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SPAZ- Society for the Protection of Stray Animals SINCE 1987


spaz_animals_1First, consider your accommodation. If you live in an apartment, a small or medium size dog would be more suitable than a large dog. But whatever size dog you choose, it needs to be walked a minimum of twice a day. All dogs need exercise. Unwalked dogs have excess energy that can get directed to less acceptable habits within the home.

Do you work all day and will the dog be alone all day, 5 days a week? If so, you should really re-think getting a dog. Dogs are sociable animals and it is not fair to them to be home alone for so many hours. AND in their lonliness and frustration, they can develop destructive habits, chewing things or barking for hours, for instance. Better to get a cat, who actually likes to be alone.

Perhaps the best way to choose the right dog for you is simply to visit the dog or foster a dog for a limited time. Spend some time with it, go for walks, introduce the dog to all your family and friends. Find out as much as you can about this dog. Then think about it. If you home a dog from SPAZ, we will vaccinate it, de-worm it and spay or neuter it before it is homed. If the dog is too young to be neutered, it can be done at a later date.

If you have a house with a protected garden, this will good for a dog, small or large, but certainly for a large dog. Have a proper house for it, in or near a shady area. A dog can spend a lot of time in a garden BUT unfortunately, many dogs are simply tied up on a short lead and forgotten in gardens, left to eat, drink, sleep, urinate, defecate in a small area and given no personal attention or never taken for a walk. THIS IS NOT A LIFE FOR A DOG! A tired up dog is not even a good guard dog. How can he protect anything when he is tied up? A constantly tied-up dog is an unhappy, bored, frustrated and sometimes aggressive dog who barks a lot. To be tied up for a few hours each day is another situation of course and is more acceptable. But we do not home dogs to people who just want to tie it up for its whole life. This is no life for a dog and we cannot stress this enough.

This brings us to balconies. A balcony is not a substitute for a walk. Dogs are not meant to live out their lives on balconies. They become bored, frustrated, bark a lot and are miserable. If you are thinking of getting a dog and letting it live on your balcony, we recommend very strongly that you do not get a dog.

Have you been thinking of getting a special breed? We have nothing against pure bred dogs and, as a matter of fact, have rescued many of them. This brings up the point that each breed (and each dog) has its positive and negative traits. And if the animal comes from a puppy mill (or kitten mill) it was probably born to an unhealthy mother in unsatisfactory conditions and may need really special care to nurture it to good health. Over-breeding also encourages genetic defects to be passed down from generation to generation. Of course, pure bred animals still deserve good homes, just like any cat or dog, but please don’t buy one from a store! If you really want a special breed and think that you will not find it from a shelter or animal welfare group, think again. Abandoned dogs and stray dogs come in all shapes, sizes, colours and breeds, from small poodles to large German shepherds. Pure bred animals are regularly abandoned no matter how much they may have cost. There are many others of mixed breed parentage as well, and in their favour, we find them often to be the most sociable and balanced of dogs, even the healthiest.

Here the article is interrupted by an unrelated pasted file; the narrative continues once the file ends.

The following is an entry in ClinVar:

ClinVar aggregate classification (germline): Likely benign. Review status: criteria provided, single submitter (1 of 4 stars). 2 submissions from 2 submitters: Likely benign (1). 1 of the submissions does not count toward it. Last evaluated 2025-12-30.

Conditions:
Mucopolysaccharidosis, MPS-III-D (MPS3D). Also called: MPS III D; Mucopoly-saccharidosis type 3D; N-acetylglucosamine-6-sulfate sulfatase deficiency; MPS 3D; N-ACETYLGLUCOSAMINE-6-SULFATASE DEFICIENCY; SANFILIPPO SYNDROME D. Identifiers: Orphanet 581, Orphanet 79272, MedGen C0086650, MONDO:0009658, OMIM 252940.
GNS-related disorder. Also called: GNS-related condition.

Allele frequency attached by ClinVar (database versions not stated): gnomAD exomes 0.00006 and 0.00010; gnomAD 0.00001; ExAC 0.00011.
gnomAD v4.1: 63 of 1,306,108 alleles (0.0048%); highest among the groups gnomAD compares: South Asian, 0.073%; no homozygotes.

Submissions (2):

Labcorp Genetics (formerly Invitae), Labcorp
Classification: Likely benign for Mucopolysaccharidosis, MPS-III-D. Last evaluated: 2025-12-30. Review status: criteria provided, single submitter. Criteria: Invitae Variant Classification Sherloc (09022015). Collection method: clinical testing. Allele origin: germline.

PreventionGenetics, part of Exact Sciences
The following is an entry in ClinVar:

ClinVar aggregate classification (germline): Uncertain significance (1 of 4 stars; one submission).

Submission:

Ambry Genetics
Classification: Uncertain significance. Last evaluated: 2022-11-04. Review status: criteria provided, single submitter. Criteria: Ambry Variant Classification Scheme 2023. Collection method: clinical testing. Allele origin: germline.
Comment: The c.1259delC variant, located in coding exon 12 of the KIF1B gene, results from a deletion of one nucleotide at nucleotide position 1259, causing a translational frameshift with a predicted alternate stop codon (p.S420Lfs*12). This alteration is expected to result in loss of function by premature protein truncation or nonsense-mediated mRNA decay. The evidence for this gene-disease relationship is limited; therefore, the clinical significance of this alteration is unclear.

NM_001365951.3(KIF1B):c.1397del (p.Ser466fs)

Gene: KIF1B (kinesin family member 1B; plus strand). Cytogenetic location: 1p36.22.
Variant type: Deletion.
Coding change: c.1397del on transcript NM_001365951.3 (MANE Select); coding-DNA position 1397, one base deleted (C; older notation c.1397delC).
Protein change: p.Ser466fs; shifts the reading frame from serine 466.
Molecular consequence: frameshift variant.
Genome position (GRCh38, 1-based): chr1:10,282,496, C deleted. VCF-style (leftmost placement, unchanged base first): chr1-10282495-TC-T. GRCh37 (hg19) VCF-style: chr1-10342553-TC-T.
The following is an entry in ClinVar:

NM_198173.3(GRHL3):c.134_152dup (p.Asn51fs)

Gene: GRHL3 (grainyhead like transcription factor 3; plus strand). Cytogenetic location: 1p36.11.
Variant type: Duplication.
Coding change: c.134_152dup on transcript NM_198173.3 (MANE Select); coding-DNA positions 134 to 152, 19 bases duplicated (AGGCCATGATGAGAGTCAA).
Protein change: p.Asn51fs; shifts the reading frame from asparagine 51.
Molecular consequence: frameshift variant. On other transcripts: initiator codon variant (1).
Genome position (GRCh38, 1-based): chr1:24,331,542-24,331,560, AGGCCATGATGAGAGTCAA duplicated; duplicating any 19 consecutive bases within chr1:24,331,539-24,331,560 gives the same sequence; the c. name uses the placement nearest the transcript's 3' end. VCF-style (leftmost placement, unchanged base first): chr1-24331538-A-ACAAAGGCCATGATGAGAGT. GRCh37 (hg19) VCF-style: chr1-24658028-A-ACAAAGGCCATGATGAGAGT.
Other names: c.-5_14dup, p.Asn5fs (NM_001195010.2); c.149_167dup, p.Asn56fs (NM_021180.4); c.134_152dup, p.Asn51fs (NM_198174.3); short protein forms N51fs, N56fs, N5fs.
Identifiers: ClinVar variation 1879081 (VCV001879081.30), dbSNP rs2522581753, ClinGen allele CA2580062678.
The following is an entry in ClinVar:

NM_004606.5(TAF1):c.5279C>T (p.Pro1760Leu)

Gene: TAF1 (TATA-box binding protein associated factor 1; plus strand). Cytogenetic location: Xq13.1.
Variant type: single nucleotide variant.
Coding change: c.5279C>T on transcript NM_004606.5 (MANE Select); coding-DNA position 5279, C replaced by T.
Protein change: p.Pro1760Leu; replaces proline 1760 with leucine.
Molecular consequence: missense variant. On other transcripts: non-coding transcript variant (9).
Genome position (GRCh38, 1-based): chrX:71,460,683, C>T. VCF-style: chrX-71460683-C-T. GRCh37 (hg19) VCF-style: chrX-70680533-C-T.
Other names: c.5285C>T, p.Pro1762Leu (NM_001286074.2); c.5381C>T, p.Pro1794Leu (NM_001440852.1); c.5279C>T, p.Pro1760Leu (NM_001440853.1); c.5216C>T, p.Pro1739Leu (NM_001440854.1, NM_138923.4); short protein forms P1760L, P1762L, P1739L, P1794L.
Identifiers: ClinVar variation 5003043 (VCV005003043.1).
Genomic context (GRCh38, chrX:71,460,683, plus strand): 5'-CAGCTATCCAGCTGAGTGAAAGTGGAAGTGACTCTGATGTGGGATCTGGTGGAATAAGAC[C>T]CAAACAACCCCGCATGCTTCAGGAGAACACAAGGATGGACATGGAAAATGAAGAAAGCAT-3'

You may worry that a dog who has lived on the street, perhaps been born on the street, or lived with a family and been abandoned and then rescued, or kept in a dog shelter, will be a damaged dog and difficult dog. BUT we find that the opposite is true. Dogs live in the moment; they don’t dwell in the past; they don’t seem to hold grudges; they are willing to give humans the benefit of a doubt –“Maybe this person will take me home. I will jump up and down and lick their hands and maybe they will like me”. Dogs are eternally hopeful. That is not to say that some have behavioural problems that stem from being abused by humans. But patience, discipline and love are great healers.
If you want a dog to join you and your family, it should be a part of your family, a member of your family, a friend to your family. The love of a dog is unbounded and will enrich your family life in so many ways. People need dogs. They give us unconditional love, unconditional devotion, unconditional friendship, more than you will ever get from anyone else.

Choosing the right cat may be easier, although not necessarily so. As with dogs, breeds have certain advantages and disadvantages (long haired cats need grooming for instance). Cats have different characters than dogs; they don’t respond to the same training; loud meows are anything like loud barking; they can be confined to an apt without daily walks; they like company when they like company and don’t mind being left alone. They will choose to sit on your lap when they feel like it. Some cats are more people friendly than other. Some are quite feral and better as garden cats. People seem to either be cat-people or dog-people, although some people like both and often cats and dogs can get along very well together.